NEW PROVIDENCE, Bahamas — The most awkward moment at this week’s Hero World Challenge came on Monday afternoon, when Tiger Woods beat Jordan Spieth in the finals of the “Hero Shot,” a wedge-off exhibition that took place at the Grand Hyatt Baha Mar’s largest swimming pool.
Woods was asked immediately after winning what kind of bragging rights this would give him. “Oh my God, they have no idea,” he said, looking at his competitors. “We have a 20-hour flight, so some of these guys are going to get harassed pretty good.”
The awkward part, of course, is that Spieth won’t be on that flight to Melbourne, Australia; he’ll be headed home to Dallas. Woods’ comments weren’t meant as a slight, of course — he most likely forgot, for just a split-second, that Spieth isn’t on this year’s Presidents Cup team. But it’s clear that Spieth hasn’t forgotten. There’s no way he could.
If Jordan Spieth were looking to escape the Presidents Cup, he should have stayed far away from the Hero World Challenge. The place feels like a U.S. locker room. There are 15 Americans in this week’s field, and 11 will be headed to Australia together on a jet after Saturday’s round. They’re already on a group text. Spieth isn’t.
It gets worse. On his way to the Bahamas, Spieth spent the weekend in Jupiter, Fla., where he crashed with his buddies Rickie Fowler and Justin Thomas, both Presidents Cuppers. On Sunday they played some team matches with Gary Woodland and Patrick Cantlay, two more U.S. team members. A fun weekend, to be sure — but filled with reminders that they’re prepping for Melbourne, and he’s not.
“It won’t really necessarily hit me until guys are over there and the tournament’s being played, but I went to Florida and stayed with Justin and Rick over the weekend, so I certainly knew they were getting ready to go,” Spieth said after his pro-am round on Tuesday.
The recent arc of Spieth’s career has been amply covered, and his demise greatly exaggerated; of late he hasn’t been great, but he’s hardly hopeless, either. His last win came at the 2017 Open Championship, when he was still the Golden Boy and claimed his third leg of the career grand slam at just 23 years old. He’s dropped to No. 44 in the world now, although he’s missed just one cut since the Players Championship last March and notched five top-10s over that span. But the success that propelled him onto the last five U.S. teams only makes missing this one more difficult.
Patrick Reed said he feels for Spieth, his longtime match play partner. “Once you’ve been on ‘em, you always want to get back,” he says of the tight-knit U.S. teams. Reed was dismayed not to make this year’s team on points, but earned a captain’s pick with a run of strong play.
Spieth and Fowler may have found some comfort in commiseration, being on the outside looking in — but then Brooks Koepka pulled out, and Rickie was in with a late captain’s pick. Here’s hoping Spieth didn’t tune in to his buddy’s presser on Tuesday to hear just how painful it would have been to miss the team. Some selections:
-“It does suck not to be a part of the crew and the team, and especially like you said, leading up and the guys going to dinner, having a team dinner. You’re like, all right, I’ll just go get room service and hang by myself.”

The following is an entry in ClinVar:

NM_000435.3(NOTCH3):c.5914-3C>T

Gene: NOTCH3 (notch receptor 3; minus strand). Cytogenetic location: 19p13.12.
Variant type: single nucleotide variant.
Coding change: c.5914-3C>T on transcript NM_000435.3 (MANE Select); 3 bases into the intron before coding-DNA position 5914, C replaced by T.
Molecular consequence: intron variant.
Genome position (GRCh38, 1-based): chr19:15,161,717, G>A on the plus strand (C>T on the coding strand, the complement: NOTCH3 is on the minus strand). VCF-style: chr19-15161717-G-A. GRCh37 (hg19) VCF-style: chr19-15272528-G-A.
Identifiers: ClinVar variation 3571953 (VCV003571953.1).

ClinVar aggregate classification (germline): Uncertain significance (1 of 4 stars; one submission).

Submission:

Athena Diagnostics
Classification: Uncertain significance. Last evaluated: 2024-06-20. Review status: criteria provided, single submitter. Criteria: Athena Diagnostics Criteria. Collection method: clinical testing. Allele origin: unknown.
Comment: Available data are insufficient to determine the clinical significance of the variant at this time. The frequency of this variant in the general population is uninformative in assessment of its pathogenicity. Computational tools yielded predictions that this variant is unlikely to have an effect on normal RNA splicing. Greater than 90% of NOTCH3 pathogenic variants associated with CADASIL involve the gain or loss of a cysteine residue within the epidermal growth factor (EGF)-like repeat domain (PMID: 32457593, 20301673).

-“No, there are weeks and those months leading up, the times that you want to be a part of that, you definitely don’t want to be on the outside. Like I said, that’s part of the motivation.”
-“I think that’s something that you’ve heard from Tiger and Phil talk about multiple times is that the team events are special weeks, but it’s not always just about that one week, that camaraderie and brotherhood, the group texts.”
You get the idea. Once you’ve been on these teams, it’s no fun to be off them.
As a result, Spieth is at the Hero working on his game, searching for some answers that will get him shipshape for the new year. His swing feels “okay,” he said. “Just working on some stuff to try and get it back to where it was kinda years 2015-17; we found some stuff that was certainly different so we’re trying to work it back…we’ll just see,” he said.
Any specific swing thoughts he’d care to share? “No, not really.”
What’s clear is that the trip to Jupiter was eye-opening, serving as a reminder that half the U.S. Team (and six of the world’s top seven) live within miles of one another and regularly meet up for games. That happens far less often in Dallas.
“It’s amazing what they’re able to do on a daily basis in South Florida, the guys that they can round together. It’s certainly an advantage, for them being able to do that every day. It was fun to be a part of it, at least for one day.
“After seeing that, it’ll be something that I’ll consider trying to go there in the winter months, maybe, as a place to practice and work. Maybe I’ll make another trip or two before the new year.”
Spieth isn’t hiding from the fact that he’s missing this year’s Presidents Cup; instead he’s trying to make sure it never happens again. If being here this week can serve as extra motivation, well, that’s all the better. 2020 is a Ryder Cup year, after all.
“Missing the Presidents Cup isn’t something that was very fun for me,” he concluded. “So I don’t wanna miss any of those events any more.”
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